The demise of direct mail, e-mail marketing, print advertising, brochures, newsletters—I can’t even remember all of those doomed traditional marketing devices—has been announced for a long time. Even marketing itself has been declared dead.
A wake-up call, folks: none of these is dead, not even close.
To start from the top, marketing is not dead. BAD marketing is dead. That’s a good thing. When I started my career at Anderson & Lembke (yes, those who were in the end swallowed by Chiat/Day in the US) in the mid-1980s, we already knew what was good marketing and what was bad marketing. It amazes me no end that these at least 30-year-old truths are now being rehashed and offered as something only the holy New Technologies or revered Social Network Gurus have been able to bring about.
In those days, we didn’t have social networks in today’s sense. A social network was the circle of people someone was in frequent touch with, just as today, but it was done face-to-face.
Today, the face-to-face is more like screen-to-screen. That’s also a good thing. We can now all be in touch with a far wider circle of people through our computers.
Yet, the marketing truths of time immemorial (in the internet/social media sense) still hold.
1. Provide value to your audience
One of the things I remember vividly from almost day one is the axiom “The seller doesn’t sell, the buyer buys.” Amazing, isn’t it? This almost 30 years ago and in a remote northern corner of Europe some people still haven’t even heard about. In marketing, you have to provide a solution to your prospect’s problem, not sell something you have your warehouse full of.
2. Talk to the right audience
Find your prospect’s pain point (although in those faraway days, it was called a “problem” or “need”). Find the industries who might have that problem. Find companies within that industry who do have the problem. Find the people within the companies who are responsible for getting the problem to go away. No rocket science. Some people make a living out of this so-called revelation today, but alas, it was invented a long time ago…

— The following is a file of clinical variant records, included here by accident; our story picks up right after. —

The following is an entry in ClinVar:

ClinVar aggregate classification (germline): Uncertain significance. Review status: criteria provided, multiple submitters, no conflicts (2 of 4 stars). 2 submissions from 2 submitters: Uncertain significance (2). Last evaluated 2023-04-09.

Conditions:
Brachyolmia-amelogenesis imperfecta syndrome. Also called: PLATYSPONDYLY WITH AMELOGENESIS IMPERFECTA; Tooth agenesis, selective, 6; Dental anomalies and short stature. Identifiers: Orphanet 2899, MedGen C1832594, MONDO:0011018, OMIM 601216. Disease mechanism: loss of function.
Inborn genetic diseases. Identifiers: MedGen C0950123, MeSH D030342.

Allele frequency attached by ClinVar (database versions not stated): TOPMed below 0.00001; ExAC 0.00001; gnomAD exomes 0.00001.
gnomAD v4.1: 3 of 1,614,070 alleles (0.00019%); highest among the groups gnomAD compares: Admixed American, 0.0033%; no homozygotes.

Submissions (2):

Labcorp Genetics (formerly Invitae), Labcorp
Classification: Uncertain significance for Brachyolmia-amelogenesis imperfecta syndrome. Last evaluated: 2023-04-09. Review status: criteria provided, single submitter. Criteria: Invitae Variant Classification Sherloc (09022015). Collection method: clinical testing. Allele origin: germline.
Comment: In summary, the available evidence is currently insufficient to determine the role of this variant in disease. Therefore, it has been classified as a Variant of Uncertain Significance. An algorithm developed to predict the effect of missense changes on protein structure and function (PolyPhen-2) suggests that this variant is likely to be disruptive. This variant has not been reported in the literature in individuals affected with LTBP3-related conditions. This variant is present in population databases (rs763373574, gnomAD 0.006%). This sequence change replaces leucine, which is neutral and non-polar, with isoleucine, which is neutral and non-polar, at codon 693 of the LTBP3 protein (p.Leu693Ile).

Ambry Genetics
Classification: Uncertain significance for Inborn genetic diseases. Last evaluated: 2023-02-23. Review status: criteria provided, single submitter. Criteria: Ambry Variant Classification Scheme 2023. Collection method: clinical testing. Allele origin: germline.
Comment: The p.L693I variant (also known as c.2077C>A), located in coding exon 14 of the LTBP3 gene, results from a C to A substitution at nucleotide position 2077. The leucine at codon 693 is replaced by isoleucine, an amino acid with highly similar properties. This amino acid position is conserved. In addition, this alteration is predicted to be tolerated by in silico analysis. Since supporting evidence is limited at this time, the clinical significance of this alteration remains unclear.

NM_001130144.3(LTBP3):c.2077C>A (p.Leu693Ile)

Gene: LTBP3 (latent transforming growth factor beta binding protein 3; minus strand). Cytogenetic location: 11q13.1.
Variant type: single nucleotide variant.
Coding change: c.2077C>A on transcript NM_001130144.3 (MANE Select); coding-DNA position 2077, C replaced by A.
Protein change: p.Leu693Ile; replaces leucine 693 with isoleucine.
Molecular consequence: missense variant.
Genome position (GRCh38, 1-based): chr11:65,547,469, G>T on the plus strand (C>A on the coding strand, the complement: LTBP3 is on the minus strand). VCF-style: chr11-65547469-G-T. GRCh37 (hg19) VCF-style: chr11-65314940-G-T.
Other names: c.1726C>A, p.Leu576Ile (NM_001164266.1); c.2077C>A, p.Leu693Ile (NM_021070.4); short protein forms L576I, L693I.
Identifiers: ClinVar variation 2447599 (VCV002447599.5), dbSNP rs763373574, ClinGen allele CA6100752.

3. Be timely, don’t pester
Ah yes, we didn’t talk about “customer touchpoints” or “sales funnel” back then—how old-fashioned. But we knew we had to create content… oops, now I’m again getting ahead of myself… ads and brochures and direct-mail pieces separately for potential buyers who were in search of a solution, had pinpointed a solution but were unsure of whom to buy it from, wanted our solution but wanted to make sure it was a good one and didn’t get them fired. We also knew we couldn’t send DM (that’s not a Direct Message, in those days it referred to Direct Mail) pieces to these people 7 days a week unless we wanted to totally alienate them from our company.
There’s no denying that social media are a huge addition to a marketer’s arsenal. Still, they are just that: an addition to the arsenal. Just as the invention of ballistic missiles didn’t make artillery obsolete overnight, the traditional marketing devices are still as valuable as they’ve always been.
Of course, social media are the newest “shiny thing”, so everybody is rushing to adopt them. However, if you’re a marketer, or selling services to marketers, you shouldn’t be blinded by the shine. By all means, add new things to your marketing strategy and mix, but only if they add to the outcome, not at the cost of something that’s been proven to work for decades, if not centuries.